Abbey Logistics CEO Steve Granite has responded to UK Prime Minister Boris Johnson’s comments about the HGV driver shortage and the government’s unworkable plan to offer a temporary driver visa to drivers from the EU.
Speaking to Sky News and BBC News, Granite suggested that a temporary visa scheme was not attractive for drivers and only a long-term driver visa system and adding HGV drivers to the skilled worker list would make a difference.
He also highlighted the challenges facing new drivers getting test slots and the barriers for some HGV parking site owners getting planning permission to improve their sites.
He repeated that the industry was doing all it could to attract and retain drivers, including significantly raising salaries, investing in their own facilities, and re-engineering shift patterns to accommodate drivers work/life balance, but the sector needed Government support to get the wider range of initiatives through, as recommended by organisations such as the Road Haulage Association (RHA) and Logistics UK.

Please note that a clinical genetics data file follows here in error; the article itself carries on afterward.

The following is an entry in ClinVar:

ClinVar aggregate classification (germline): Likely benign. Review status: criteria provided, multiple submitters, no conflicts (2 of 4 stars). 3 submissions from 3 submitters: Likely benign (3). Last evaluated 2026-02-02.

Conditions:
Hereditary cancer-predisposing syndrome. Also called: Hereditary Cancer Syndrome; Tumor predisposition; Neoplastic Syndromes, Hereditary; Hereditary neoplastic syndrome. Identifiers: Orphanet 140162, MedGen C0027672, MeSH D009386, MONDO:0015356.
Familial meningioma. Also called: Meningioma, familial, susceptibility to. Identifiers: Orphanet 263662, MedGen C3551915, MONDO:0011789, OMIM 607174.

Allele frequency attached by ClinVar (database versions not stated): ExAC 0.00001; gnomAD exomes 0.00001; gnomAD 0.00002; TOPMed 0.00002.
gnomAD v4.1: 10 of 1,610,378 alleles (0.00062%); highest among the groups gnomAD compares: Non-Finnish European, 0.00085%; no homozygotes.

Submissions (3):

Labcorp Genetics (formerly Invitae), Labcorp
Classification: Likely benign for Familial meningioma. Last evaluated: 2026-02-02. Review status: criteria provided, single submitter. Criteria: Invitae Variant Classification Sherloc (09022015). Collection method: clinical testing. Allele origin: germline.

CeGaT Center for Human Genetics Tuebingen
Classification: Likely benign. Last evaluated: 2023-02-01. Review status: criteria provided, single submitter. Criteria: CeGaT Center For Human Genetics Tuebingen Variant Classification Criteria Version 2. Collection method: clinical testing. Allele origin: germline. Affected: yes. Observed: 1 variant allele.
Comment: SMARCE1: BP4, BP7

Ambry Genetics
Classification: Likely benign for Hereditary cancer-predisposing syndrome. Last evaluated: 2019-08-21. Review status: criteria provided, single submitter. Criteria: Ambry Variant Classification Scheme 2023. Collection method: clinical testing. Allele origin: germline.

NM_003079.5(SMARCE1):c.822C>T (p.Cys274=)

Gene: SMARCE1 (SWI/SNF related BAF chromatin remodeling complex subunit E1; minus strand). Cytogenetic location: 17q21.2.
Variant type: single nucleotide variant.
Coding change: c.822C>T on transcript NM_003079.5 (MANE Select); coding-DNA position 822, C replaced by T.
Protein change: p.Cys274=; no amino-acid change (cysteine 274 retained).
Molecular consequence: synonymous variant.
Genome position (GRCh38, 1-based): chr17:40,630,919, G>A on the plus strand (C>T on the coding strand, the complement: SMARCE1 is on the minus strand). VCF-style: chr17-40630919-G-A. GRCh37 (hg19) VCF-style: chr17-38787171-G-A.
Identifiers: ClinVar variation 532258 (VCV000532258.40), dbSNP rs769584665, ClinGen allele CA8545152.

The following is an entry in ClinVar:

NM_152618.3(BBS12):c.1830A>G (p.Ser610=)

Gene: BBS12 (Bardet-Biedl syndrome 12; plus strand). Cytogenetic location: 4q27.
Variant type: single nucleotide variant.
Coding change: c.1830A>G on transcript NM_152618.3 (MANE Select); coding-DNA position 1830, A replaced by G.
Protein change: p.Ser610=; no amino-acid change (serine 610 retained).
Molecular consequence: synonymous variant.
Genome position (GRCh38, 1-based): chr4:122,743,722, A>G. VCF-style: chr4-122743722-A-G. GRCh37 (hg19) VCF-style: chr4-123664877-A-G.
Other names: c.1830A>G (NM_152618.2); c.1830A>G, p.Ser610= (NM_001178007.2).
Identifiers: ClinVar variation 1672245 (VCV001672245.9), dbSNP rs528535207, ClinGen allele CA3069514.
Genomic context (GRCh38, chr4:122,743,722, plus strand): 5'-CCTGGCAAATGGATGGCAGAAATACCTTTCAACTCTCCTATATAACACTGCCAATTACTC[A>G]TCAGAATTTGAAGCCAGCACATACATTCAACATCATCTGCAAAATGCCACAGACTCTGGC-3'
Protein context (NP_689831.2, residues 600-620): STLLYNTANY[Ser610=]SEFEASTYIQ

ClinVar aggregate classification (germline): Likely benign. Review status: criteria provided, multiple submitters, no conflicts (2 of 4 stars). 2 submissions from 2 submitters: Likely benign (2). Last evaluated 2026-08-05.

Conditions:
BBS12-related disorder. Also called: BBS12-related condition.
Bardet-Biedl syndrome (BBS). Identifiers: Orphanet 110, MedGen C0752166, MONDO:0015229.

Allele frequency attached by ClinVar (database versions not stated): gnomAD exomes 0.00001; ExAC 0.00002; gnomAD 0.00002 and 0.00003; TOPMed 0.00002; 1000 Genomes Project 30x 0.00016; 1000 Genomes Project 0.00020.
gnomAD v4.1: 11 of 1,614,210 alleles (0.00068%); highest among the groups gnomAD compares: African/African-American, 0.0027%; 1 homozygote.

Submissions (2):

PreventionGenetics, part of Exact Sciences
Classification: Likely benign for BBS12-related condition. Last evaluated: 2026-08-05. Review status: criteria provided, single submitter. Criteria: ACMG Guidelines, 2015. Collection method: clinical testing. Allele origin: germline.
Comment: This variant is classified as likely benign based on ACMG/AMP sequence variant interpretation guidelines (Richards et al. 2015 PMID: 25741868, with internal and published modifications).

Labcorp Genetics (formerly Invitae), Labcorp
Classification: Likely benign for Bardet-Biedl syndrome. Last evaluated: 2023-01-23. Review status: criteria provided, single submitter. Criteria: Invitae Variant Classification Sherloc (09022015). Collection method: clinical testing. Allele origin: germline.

He said: “It is a tactic to deflect the blame onto the sector and it is infuriating. Yes, there has been a driver shortage for years but never have we seen food, fuel and construction materials shortages such as we are seeing now.
“The driver shortage is a result of Brexit which lost us over 10,000 drivers, combined with the delays to the HGV driving tests during Covid which lost us another 30,000 drivers and the government’s IR35 tax rule changes which also lost us many European drivers who could no longer operate as limited companies.”
He said raising pay rates was not enough to solve the crisis. “We have increased our pay rates by double digits and brought in better facilities and conditions for our drivers but there are not enough drivers out there to meet demand. We are hiring, but retaining drivers is a problem when there is a shortage.
“The government has to put drivers on the skills shortage list. They have to accept that their immigration policy since Brexit does not match the needs of the UK economy.”